Stress: Real Danger and What You Can Do About It
Truth: stress can kill you, or at least too much of it can. If unchecked and unmanaged, the exposure to the disease can wreak havoc in all aspects of your life.
Notwithstanding the fact that being overloaded isn’t a good feeling in general. Never the less if uncontrolled it can have tremendous ripple effect on your personal and professional lives, at work and home.
Consider these real dangers of stress:
1. Immune Systems: Both chronic and acute stress can weaken your immune system, putting you more at risk for common illnesses. Individuals who manage it will have fewer bouts of the common cold, allergies, and seasonal flu.
2. Other Health Risks: Exposure to stress, especially uncontrolled, takes a toll physiologically on your body.
* Certain chemicals, such as dopamine, epinephrine, and other neurotransmitters are released during the times the disease flairs up. You may experience higher blood pressure, increased heart rate, and other symptoms when you are stressed.
* High-stress levels have been linked to many health challenges and illnesses. You are at a higher risk for strokes, heart attacks, headaches, and migraines, and other cardiovascular diseases if not careful.
* Cancer has even been linked to uncontrolled stress in some research studies.
Your Mental and Physical State Without Stress:
The case indeed can be made for examining the stressors in your daily life and working towards eliminating some issues. Effective stress management plans will make you feel better overall, in both your physical and mental health.
You will experience a more considerable amount of energy, experience less physical pain, and enjoy more quality of sleep. Lower stress levels may lead to better concentration and focus.
Regarding your mental state, your mind will not be warped or bent out of shape by the disease. It will, in turn, give you a calmer mood and less irritation. It would also lower rates of depression, adjustment disorders, and other mental health factors you will experience with lower levels.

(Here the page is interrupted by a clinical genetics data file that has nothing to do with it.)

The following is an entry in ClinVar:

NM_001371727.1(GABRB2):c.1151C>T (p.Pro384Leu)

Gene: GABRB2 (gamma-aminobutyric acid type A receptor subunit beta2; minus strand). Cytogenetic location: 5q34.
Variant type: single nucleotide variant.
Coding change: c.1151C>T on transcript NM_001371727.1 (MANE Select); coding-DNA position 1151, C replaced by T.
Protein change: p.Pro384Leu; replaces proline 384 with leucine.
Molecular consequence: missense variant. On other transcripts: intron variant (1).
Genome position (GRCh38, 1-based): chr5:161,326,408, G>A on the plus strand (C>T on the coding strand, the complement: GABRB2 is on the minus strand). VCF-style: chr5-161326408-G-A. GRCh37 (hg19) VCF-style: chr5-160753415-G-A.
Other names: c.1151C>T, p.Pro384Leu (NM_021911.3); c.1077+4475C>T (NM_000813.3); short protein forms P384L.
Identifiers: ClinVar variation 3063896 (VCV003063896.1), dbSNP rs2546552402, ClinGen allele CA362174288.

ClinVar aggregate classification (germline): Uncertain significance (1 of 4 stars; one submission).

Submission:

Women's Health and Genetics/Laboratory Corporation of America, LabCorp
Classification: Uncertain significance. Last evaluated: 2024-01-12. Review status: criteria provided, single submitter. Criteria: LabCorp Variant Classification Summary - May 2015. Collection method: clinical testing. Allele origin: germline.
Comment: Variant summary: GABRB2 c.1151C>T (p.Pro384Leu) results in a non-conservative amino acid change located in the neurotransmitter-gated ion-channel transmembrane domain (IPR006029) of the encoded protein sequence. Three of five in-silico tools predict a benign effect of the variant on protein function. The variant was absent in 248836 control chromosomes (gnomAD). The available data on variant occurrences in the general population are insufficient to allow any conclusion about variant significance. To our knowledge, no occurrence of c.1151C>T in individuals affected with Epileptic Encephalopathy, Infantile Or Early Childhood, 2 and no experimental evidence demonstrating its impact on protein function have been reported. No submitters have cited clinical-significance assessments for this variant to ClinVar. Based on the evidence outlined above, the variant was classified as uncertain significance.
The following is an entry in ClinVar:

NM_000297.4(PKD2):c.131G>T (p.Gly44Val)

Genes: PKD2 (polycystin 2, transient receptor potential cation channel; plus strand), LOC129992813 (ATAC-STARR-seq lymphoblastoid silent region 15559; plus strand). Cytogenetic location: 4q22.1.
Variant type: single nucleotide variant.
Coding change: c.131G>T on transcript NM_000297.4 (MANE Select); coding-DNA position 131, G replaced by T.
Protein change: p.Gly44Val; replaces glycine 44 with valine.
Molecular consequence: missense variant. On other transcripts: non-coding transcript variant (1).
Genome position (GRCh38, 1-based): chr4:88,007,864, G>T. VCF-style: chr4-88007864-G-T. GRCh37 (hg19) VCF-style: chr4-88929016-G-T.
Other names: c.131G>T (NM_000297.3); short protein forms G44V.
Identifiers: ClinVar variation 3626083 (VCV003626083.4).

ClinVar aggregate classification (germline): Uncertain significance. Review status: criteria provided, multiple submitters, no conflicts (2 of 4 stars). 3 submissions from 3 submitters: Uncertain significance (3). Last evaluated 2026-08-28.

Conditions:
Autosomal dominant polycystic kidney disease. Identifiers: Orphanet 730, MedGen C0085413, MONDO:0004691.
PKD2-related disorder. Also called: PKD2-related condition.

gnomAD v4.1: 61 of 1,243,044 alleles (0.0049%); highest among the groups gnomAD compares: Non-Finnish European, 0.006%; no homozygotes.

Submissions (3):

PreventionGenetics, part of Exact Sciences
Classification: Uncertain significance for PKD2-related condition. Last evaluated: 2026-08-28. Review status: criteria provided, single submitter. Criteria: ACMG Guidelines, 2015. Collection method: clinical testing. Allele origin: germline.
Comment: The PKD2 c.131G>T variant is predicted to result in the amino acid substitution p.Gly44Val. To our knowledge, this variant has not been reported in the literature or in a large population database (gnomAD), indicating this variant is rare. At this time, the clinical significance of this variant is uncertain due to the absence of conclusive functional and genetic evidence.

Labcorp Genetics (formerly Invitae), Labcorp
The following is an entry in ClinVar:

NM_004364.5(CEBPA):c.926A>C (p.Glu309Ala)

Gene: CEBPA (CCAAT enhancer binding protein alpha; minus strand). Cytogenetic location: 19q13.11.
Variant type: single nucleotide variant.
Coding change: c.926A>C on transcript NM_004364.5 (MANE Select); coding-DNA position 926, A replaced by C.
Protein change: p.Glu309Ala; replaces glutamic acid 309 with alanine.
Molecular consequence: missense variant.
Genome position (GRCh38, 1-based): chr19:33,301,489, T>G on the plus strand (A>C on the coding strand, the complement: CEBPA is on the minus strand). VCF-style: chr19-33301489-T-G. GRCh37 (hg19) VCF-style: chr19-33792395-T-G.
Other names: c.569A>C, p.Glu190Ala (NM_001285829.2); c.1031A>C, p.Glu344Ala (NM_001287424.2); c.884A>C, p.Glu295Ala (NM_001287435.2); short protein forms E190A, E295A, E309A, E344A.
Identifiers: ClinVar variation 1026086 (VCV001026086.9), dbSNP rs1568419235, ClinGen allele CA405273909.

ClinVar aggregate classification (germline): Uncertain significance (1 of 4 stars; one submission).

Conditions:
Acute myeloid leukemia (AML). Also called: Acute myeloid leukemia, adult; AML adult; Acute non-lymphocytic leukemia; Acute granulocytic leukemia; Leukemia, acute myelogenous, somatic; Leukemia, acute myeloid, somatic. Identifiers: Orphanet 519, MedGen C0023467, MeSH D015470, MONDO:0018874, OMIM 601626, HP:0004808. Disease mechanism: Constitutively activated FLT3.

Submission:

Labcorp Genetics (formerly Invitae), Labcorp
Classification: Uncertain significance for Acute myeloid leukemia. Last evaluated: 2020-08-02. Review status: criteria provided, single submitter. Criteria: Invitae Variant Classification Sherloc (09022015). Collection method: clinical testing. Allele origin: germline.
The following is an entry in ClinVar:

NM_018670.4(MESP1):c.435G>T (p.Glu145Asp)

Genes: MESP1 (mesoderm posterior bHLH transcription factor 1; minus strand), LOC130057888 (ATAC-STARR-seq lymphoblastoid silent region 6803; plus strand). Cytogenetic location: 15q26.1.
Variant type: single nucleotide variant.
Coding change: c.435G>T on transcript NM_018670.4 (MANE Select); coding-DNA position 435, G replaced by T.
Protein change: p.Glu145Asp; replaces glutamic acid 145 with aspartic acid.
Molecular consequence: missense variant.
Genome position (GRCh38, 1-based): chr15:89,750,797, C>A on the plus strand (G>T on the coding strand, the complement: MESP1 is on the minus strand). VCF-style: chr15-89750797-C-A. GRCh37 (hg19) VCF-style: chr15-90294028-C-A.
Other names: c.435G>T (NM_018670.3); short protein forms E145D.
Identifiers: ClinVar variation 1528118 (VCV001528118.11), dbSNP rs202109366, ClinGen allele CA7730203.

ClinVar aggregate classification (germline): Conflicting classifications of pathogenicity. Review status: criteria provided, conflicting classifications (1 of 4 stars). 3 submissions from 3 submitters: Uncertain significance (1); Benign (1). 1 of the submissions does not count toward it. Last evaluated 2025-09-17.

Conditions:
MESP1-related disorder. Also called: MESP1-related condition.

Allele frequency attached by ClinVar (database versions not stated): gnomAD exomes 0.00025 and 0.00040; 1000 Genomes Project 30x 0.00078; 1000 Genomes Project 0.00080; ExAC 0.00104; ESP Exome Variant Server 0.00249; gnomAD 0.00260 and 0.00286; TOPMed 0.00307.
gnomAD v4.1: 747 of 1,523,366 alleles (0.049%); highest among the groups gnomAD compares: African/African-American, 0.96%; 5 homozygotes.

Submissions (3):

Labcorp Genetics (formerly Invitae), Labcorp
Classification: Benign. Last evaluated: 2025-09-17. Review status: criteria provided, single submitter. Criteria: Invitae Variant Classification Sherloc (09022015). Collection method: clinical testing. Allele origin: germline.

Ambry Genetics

Managing Your Stress – Putting Yourself First
Don’t think you are dealing with the stresses in your life as part of your job, just “deal” with it. In the long run, you will find that you work well under pressure. Hence, feeling good about yourself for the right reasons.
Indeed, many employers, institutions, and organizations today are putting into place “wellness plans.” Which are sometimes focused highly on these issues. Involve yourself as much as possible with these programs to root yourself with the knowledge of knowing that you are in charge of it all.
Creating an Individual Plan
There are all sorts of ways to get yourself from under these debilitating factors. Perhaps the best way to work on getting your high levels down is by coming up with a plan.
Consider adding these stress-reducing practices to your plan:
1.Meditation and mindfulness: Meditation and mindfulness have been shown to have positive effects on an individual’s stress level and their ability to manage it.
* These practices involve setting aside at least five to ten minutes a day to spend in a quiet place, free of distractions.
* Paying attention to your body’s natural breathing patterns is an integral part of these practices. Focus on your breathing while it will help alleviate the problem.
2. Exercise is also a way to de-stressing: The release of endorphins to your brain acts as a buffer against stress and is almost like a natural antidepressant. Whether you go for a daily run or take a trip to the gym, the physical activity is good for both your brain and body.
The most important part of stress management is establishing a routine. Setting aside a specific portion of your day, even if you have to schedule breaks in your workday. It ensures that you are giving yourself the time you need to de-stress.
Failing to get this disease under control, however, will lead to negative repercussions in your physical, mental, and overall well-being.
When performing regular routines of meditation, mindfulness, and exercise. Make sure you acknowledge your methods so you can practice regularly the same way for more significant health.